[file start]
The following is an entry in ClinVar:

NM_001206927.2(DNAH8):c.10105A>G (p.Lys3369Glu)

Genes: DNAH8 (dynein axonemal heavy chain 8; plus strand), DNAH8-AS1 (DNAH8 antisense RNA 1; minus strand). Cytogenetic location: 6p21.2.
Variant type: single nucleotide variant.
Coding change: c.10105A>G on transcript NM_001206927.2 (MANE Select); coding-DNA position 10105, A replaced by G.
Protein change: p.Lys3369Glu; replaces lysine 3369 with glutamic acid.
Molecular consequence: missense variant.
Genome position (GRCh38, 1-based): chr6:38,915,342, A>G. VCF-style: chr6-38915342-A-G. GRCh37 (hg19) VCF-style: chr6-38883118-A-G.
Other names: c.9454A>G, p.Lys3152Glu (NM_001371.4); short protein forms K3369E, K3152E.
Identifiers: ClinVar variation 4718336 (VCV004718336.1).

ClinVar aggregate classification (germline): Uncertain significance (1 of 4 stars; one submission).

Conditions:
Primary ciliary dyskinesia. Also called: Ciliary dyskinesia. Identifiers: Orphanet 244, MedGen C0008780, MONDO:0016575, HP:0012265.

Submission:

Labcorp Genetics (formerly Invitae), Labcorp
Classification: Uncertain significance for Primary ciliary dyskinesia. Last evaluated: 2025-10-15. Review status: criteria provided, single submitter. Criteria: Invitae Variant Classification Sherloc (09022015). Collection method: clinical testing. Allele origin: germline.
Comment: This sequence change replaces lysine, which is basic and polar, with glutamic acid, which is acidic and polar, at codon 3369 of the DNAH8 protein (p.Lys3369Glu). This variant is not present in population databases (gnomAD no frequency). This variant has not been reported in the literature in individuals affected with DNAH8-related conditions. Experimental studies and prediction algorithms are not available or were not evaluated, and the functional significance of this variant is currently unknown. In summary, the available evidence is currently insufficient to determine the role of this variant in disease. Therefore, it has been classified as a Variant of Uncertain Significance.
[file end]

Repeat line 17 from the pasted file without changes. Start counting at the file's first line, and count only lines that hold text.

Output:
Comment: This sequence change replaces lysine, which is basic and polar, with glutamic acid, which is acidic and polar, at codon 3369 of the DNAH8 protein (p.Lys3369Glu). This variant is not present in population databases (gnomAD no frequency). This variant has not been reported in the literature in individuals affected with DNAH8-related conditions. Experimental studies and prediction algorithms are not available or were not evaluated, and the functional significance of this variant is currently unknown. In summary, the available evidence is currently insufficient to determine the role of this variant in disease. Therefore, it has been classified as a Variant of Uncertain Significance.